To better illustrate these ideas, take a look at the following interactive Learning Target activities, and click on the title for ways to accommodate/challenge!
Sample Learning Target: I can differentiate between the 4 types of conflict — Man vs. Self, Man vs. Man, Man vs. Nature, and Man vs. Society.
Directions: With your playdoh, mold something that represents one or more of the above conflicts. Even if you do not know them, choose one and make your best guess!
Sample Learning Target: I can evaluate whether life was better or worse after the agricultural revolution.
On the RED light, write down anything that confuses you about life before/ after the agricultural revolution.
On the YELLOW light, make a text-to-self, text-to-text, or text-to-world connection in relation to life before or after the agricultural revolution.
On the GREEN light, write down any fact or knowledge about the agricultural revolution that you know to be true.
Sample Learning Target: I can explore the relationship between mass and volume.
Directions: For this brain spill, you’ll grab one paperclip for every piece of information you already know about mass, volume, and/or the relationship between the two. You’ll link the paper-clips together in order to see how many facts you know! When you’re done linking, share some of your paper-clip facts with a partner.
Sample Learning Target: I can analyze an argument from multiple perspectives.
Directions: Choose an emoji from your Emoji Bank that best describes your attitude toward this learning target. When you’ve chosen your emoji, you can pair up with a peer who shares your emoji and explain why. Then, pair up with a peer who has a different emoji and discuss your varying attitudes.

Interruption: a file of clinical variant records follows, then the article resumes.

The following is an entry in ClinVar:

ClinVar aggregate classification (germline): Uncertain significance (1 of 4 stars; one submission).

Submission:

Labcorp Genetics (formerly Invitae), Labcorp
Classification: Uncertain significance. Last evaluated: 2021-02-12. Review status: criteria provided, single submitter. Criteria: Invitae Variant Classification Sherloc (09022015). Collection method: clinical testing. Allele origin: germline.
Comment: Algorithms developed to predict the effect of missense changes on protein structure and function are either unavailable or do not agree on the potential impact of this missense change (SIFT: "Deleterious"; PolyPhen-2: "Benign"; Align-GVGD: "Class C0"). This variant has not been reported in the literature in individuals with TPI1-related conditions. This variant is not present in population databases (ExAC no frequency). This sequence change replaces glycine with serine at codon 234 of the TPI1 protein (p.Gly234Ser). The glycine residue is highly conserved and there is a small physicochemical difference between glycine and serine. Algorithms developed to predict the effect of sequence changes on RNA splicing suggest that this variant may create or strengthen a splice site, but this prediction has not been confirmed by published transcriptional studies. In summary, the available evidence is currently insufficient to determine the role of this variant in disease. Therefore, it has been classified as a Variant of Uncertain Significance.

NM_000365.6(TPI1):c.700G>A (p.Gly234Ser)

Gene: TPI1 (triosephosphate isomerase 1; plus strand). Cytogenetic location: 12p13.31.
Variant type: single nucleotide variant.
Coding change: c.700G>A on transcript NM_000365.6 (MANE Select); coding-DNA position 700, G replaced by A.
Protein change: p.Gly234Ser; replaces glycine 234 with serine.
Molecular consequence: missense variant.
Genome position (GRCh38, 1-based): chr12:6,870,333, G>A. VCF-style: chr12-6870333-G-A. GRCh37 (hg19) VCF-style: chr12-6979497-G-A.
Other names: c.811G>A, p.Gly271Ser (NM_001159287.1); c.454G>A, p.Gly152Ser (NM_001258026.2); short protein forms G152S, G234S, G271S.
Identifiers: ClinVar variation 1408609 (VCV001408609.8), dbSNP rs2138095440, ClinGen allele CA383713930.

Sample Learning Target: I can define a primary consumer in a food chain.
Directions: On the floor are various colored circles. Cue the teacher to play a song! When the music stops playing, land on the nearest color circle and stand there. Each color represents a different task. See this color chart for your learning target task. Remember, you’re only safe if you’re on a colored circle, otherwise, you’ll fall into the lava!
Sample Learning Target: I can identify the roles of a hunter-gatherer.
Directions: Just like in “Who Wants to be a Millionaire,” you will act as one of three lifelines: Three Wise Men, Phone-a-Friend, or Plus-One. By looking at this chart, decide which lifeline role best describes your comfort level with this target, make the hand-motion associated with that lifeline, and start lifelining!
Sample Learning Target: I can add and subtract integers.
Directions: Who doesn’t love fake money? For Final Jeopardy, you will each be given $300. After reading the learning target, take 30 seconds and determine how much money you are willing to BET for the Final Jeopardy question. After you make your bet, take a look at the Final Jeopardy question, answer it, and see how much you’ve won!
Sample Learning Target: I can engage in a Socratic Discussion with my peers.
Directions: On your concept map, put “Socratic Discussion” as your topic. Follow the prompts in each of the boxes and write what comes to mind!
A meaningful practice
With a never-ending list of new initiatives, goals, or pedagogical practices introduced by a district every single year, education may begin to feel a lot like flossing — a task you feel as if you have to complete because you’re told it’s good for you. And fine, fine, I’ll floss if I have to, but that’s not really good enough for me. I want to want to do it!
So if I am going to “floss,” if you will, I want to believe in it whole-heartedly. Same goes for my kiddos — if they are going to engage in this process, then they deserve to see the value in it as well! Maybe, just maybe, with these Interactive Learning Target tools, the act itself will become a lot less painful!